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Salud Pública de México

versión impresa ISSN 0036-3634

Salud pública Méx vol.52  supl.1 Cuernavaca ene. 2010





In recent years, a solid body of information regarding Mexican population's health and nutritional status –derived from the National Health and Nutrition Survey 2006 (ENSANUT 2006) – has been published and made public through a general report as well as specialized articles.

The evidence till now described has been carefully examined by government officials and turned into basic scientific reference for health and nutritional policies and strategies. Among them, perhaps one of the most relevant is the recent public policy designed to reduce the epidemics of overweight and obesity: the Acuerdo Nacional para la Salud Alimentaria. Estrategia contra el Sobrepeso y la Obesidad (National Agreement for Healthy Nutrition. A Strategy to Reduce Overweight and Obesity), written by the Ministry of Health, was signed last January by the President of Mexico and other social sector authorities. The Agreement is a public health integral policy that provides direction and coherence to all efforts of society as a whole put into action to solve this problem.

Obesity is undoubtedly one of the most pressing public health problems in Mexico. It is one of the main risk factors for chronic non-transmissible diseases that, among adults, are the main cause of morbidity, mortality and health expenditure in Mexico; that is, type 2 diabetes, cardiovascular diseases and cancer.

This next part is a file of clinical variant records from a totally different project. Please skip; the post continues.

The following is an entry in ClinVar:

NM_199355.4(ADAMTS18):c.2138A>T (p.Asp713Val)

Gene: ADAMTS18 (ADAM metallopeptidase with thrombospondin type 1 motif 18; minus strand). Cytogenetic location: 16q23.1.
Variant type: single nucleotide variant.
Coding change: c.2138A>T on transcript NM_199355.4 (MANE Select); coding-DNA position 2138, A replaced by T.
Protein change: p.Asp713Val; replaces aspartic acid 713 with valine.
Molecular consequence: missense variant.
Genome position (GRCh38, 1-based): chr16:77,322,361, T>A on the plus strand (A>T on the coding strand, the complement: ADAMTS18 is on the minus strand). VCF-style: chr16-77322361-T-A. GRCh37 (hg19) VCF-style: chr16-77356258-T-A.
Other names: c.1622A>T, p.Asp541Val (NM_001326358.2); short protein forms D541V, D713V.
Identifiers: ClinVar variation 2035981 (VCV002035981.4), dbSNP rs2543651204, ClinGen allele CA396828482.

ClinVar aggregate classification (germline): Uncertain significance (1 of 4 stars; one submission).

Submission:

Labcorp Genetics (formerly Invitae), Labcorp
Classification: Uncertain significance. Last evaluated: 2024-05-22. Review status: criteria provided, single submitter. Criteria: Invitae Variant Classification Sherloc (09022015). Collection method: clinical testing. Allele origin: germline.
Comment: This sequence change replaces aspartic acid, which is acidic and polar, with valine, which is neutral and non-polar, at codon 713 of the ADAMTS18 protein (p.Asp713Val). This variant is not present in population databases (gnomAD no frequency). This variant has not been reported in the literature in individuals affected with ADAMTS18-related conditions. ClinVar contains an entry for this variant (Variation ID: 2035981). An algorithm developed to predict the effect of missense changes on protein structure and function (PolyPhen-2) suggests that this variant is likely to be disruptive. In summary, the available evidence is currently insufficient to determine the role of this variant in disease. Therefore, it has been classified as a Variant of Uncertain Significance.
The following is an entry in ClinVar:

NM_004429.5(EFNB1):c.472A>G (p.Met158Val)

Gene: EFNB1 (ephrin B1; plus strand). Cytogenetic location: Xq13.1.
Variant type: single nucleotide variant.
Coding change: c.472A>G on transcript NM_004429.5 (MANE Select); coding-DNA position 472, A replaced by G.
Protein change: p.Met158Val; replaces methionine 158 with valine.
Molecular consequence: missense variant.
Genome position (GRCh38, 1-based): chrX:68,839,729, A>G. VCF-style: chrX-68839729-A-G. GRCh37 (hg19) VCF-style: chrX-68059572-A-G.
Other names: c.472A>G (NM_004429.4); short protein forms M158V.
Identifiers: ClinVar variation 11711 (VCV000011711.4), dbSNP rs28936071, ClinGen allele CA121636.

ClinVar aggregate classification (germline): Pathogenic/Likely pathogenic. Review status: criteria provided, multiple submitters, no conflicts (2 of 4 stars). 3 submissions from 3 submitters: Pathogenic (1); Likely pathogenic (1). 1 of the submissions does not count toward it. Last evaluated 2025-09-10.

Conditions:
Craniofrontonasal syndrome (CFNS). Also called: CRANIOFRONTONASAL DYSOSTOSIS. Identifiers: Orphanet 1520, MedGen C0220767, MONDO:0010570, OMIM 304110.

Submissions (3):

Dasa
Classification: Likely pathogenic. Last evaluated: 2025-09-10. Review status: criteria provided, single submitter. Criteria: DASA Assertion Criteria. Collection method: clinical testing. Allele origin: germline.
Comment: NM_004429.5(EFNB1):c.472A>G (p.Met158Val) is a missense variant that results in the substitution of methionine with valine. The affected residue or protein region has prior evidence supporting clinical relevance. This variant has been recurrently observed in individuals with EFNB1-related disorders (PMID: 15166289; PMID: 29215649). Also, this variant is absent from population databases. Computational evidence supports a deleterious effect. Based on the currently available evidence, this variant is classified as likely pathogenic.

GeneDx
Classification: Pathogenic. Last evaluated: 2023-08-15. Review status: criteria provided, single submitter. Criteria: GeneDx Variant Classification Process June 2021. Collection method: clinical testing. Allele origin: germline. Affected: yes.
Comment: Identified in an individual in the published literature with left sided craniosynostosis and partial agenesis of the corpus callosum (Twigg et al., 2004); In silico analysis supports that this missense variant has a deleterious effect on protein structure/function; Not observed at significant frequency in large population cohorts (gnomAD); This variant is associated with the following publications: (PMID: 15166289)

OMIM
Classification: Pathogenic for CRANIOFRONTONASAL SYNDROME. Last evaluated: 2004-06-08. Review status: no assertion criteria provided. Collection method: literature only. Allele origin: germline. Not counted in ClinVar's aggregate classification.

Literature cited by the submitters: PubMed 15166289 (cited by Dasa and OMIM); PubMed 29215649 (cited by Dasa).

A recent issue of Salud Pública de México presented new analysis on obesity in several age groups and the information on diet and physical activity characteristics of the population. The current special issue contains a compilation –based on ENSANUT 2006– of scientific evidence generated following the strictest methodological guidelines, regarding the prevalence, trends and the quality of health care for type 2 diabetes and other cardiovascular risk factors, such as dislipidemias and hypertension. It shows disturbing increases in the prevalence of each of them; the suboptimal levels of control for these conditions, despite the fact that a large proportion of the affected subjects are receiving medical treatment, are also worrying. These new insights on the aforementioned health problems do prompt us to actions.

Thus, the analyses of information conducted for the articles in the present issue are examples of sophistication and adherence to the methodological standards for research with such information. And yet, scientific evidence can only have an impact on the design of health policies and programs if there is an adequate process for translating the knowledge. It will now be necessary to discuss the findings of this survey in order to generate specific public policies and programs to improve the nutritional and health conditions of the Mexican population.


Mauricio Hernández Ávila*



* Vice Minister for Health Promotion and Disease Prevention. Ministry of Health, Mexico.

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